Impact of active hydroponic biowalls on the indoor air microbiome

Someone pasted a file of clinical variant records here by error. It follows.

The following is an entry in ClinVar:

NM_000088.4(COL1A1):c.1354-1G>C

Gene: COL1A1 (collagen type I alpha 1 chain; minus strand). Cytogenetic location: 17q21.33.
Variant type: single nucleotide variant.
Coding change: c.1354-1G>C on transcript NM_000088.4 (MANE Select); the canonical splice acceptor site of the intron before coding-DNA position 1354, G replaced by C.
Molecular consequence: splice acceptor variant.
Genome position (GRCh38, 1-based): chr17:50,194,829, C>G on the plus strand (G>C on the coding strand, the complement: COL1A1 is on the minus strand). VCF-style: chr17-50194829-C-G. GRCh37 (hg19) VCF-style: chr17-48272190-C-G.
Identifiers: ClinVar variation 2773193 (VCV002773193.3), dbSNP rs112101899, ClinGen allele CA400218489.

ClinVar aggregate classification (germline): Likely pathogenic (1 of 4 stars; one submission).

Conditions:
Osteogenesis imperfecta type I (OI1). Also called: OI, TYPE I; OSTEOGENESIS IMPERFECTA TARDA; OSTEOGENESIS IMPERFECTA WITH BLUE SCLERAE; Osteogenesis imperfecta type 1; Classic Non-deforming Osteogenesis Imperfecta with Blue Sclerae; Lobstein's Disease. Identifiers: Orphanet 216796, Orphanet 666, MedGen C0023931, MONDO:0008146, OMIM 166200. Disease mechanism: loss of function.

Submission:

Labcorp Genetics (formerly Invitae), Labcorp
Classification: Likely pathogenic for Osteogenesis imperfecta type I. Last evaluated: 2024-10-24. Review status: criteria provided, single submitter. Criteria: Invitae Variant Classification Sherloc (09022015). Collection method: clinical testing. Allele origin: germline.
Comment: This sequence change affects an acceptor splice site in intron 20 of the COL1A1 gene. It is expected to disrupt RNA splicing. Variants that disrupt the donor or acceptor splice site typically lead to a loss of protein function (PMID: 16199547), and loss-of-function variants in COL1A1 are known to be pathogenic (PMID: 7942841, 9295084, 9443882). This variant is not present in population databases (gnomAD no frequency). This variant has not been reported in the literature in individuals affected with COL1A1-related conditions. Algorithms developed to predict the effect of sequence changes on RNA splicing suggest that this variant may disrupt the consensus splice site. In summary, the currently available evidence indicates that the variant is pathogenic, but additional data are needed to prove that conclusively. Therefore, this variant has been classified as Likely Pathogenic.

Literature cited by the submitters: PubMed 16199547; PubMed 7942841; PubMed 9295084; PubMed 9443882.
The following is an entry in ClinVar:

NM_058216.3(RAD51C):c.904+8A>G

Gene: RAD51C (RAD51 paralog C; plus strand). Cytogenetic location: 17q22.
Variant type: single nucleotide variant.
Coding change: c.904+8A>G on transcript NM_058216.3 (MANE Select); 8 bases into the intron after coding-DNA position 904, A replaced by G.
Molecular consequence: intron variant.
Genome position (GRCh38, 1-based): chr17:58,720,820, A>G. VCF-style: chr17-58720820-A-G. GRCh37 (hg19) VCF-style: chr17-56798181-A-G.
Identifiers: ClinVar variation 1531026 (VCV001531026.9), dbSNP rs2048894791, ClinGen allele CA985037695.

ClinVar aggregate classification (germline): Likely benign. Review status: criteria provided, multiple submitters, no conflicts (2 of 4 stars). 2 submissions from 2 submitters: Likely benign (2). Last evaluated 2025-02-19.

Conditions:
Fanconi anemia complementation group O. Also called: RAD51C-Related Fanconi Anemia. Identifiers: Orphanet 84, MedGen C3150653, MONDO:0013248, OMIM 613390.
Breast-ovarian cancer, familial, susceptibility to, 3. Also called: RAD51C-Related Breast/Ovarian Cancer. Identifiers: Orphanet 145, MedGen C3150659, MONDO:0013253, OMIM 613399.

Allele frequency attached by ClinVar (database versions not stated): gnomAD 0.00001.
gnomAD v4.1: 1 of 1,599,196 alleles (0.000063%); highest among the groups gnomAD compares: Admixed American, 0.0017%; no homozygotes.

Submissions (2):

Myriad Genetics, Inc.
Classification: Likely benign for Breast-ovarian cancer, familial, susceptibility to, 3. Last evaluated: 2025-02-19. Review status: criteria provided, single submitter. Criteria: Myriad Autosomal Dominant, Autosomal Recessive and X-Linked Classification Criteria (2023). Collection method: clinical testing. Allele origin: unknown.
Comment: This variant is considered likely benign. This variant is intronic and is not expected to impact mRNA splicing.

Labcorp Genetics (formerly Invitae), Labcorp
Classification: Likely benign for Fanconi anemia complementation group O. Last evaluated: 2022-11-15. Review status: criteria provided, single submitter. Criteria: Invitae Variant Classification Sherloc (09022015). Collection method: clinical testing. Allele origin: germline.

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Fine particles and volatile organic compounds (VOC’s) cause poor indoor air quality. These substances are released by building materials, paints, furniture, printers and human activities and cause discomfort, headache and contribute to chronic diseases. A solution for this problem, sometimes called the ‘sick building syndrome’, is to properly ventilate the building. Due to practical reasons, design choices, maintenance and energy usage, the level of ventilation is often not high enough. Plants can degrade harmful substances and vegetation may therefore be used together with ventilation systems. Enhancing this air cleaning potential, air blowers may be used to generate an airflow through the growth medium of plants. Indoor vertical plant walls that use air blowers are called biowalls. So far, however, the impact of these walls on microbial composition and abundance has hardly been assessed. Therefore, this research seeks to find an answer on what effect indoor vertical plant walls have on the composition of bacteria and fungi in indoor air. Depending on the number and types of bacteria and fungi this answer may be positive, neutral or negative towards the health of humans. In this research air samples were taken in buildings with a large collection of plants (botanical greenhouses) and in a controlled closed environment (i.e. an incubator) before and after introduction of plants or a custom built biowall. The abundance and diversity of the microbes in the indoor air samples was determined. These data were compared to the soil- and leaf samples of the plants in the case of the incubator experiments. It turned out that relative humidity of indoor air significantly increased fungal spore load. Moreover, abundance and diversity of fungi, yeasts and bacteria in the air increased after placing and watering plants in the incubator but this was a short-term effect. In the experiment with the longest duration the conditions at day 35 were similar to the starting conditions. Together, this study suggests that the indoor air microbiome and abundance is not affected by biowalls. This “not harmful” outcome does not hamper the use of biowalls to improve indoor air quality.